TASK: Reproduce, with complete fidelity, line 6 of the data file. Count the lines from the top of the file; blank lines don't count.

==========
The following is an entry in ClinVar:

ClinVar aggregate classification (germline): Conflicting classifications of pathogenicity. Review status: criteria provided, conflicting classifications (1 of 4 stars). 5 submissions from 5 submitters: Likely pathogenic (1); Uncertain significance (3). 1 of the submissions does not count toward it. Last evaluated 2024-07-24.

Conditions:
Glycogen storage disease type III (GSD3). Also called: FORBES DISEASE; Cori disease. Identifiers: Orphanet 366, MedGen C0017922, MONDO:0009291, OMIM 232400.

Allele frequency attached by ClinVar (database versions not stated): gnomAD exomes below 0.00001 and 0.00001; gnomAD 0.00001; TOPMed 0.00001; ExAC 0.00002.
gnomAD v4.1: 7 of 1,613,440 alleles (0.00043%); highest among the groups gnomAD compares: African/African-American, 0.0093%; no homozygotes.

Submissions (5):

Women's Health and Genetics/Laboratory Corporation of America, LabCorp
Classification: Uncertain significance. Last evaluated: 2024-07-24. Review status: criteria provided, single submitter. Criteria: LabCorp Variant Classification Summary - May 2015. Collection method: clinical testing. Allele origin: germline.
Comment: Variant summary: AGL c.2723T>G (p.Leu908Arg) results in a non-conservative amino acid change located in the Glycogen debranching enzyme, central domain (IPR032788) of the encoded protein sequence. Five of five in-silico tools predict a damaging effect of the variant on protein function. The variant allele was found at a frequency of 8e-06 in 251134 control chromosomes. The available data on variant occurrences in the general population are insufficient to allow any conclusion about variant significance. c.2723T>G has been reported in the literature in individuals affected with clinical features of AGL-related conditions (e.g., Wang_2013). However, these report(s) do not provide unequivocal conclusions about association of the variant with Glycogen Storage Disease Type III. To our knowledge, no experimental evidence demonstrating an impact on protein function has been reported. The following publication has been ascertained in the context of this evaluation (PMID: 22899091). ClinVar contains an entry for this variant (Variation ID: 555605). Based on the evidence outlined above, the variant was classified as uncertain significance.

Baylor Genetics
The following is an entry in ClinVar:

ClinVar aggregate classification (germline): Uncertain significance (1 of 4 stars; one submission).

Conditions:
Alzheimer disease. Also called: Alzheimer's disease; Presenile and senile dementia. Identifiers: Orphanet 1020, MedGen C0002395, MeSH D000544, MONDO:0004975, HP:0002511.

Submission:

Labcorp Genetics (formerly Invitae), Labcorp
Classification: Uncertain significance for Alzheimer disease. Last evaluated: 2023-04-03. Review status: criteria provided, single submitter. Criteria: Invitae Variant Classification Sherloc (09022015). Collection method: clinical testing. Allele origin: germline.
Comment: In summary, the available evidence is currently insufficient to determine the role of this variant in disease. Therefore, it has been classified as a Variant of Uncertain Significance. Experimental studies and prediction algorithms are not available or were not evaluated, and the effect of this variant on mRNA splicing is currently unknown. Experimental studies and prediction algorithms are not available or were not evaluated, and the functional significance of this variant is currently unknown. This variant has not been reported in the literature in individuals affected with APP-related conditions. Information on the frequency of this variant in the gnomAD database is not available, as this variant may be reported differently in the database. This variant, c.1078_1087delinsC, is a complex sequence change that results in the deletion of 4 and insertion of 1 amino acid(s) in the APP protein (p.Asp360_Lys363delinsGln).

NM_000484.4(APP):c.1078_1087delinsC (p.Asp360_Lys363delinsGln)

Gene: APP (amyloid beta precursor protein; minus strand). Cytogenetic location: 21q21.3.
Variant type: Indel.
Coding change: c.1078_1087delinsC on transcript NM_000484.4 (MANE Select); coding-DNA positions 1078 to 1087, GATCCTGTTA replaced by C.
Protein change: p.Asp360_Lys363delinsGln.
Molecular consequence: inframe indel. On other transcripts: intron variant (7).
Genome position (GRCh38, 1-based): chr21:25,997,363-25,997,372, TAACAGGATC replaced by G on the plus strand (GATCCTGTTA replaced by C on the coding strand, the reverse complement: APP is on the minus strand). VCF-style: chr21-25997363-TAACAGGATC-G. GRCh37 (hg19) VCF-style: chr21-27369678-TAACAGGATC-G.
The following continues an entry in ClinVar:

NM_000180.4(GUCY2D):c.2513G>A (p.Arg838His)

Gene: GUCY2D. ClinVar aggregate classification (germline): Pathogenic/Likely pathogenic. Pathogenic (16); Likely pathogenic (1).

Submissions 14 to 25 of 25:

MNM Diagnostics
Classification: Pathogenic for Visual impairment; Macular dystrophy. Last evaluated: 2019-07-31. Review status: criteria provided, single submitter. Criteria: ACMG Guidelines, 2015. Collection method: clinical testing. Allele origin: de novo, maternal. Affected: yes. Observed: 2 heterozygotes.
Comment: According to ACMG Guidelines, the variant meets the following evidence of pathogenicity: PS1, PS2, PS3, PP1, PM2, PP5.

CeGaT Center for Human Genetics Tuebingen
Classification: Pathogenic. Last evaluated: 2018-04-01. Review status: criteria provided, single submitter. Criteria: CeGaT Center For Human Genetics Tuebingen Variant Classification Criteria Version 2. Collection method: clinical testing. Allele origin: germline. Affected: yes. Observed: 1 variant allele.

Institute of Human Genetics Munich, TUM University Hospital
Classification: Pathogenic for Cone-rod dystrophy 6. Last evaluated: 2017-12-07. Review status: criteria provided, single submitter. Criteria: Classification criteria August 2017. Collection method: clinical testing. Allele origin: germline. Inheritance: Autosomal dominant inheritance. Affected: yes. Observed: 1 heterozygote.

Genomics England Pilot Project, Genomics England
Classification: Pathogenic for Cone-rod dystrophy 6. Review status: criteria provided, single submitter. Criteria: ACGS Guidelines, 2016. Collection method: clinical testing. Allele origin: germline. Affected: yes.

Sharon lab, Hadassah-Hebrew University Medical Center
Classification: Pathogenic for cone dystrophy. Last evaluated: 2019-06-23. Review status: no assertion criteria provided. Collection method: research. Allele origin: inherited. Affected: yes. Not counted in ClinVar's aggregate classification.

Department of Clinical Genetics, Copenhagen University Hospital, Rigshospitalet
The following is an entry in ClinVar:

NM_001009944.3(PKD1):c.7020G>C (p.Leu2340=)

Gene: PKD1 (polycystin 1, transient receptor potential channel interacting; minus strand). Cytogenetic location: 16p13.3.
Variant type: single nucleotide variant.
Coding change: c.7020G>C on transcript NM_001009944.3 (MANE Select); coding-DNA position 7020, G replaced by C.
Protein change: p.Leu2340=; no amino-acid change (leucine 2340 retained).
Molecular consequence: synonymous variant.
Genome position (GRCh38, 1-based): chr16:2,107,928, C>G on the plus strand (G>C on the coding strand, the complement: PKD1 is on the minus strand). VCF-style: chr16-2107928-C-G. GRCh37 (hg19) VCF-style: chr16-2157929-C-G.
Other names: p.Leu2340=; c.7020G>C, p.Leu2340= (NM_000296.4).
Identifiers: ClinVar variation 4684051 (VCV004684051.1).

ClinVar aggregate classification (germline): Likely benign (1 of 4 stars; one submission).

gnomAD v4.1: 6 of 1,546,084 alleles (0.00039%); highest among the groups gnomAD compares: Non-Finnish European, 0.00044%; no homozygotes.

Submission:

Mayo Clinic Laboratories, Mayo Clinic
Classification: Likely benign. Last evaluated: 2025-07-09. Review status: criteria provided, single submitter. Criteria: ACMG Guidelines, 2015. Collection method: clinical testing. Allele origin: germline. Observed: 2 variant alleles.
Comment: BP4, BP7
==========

gnomAD v4.1: 7 of 1,613,440 alleles (0.00043%); highest among the groups gnomAD compares: African/African-American, 0.0093%; no homozygotes.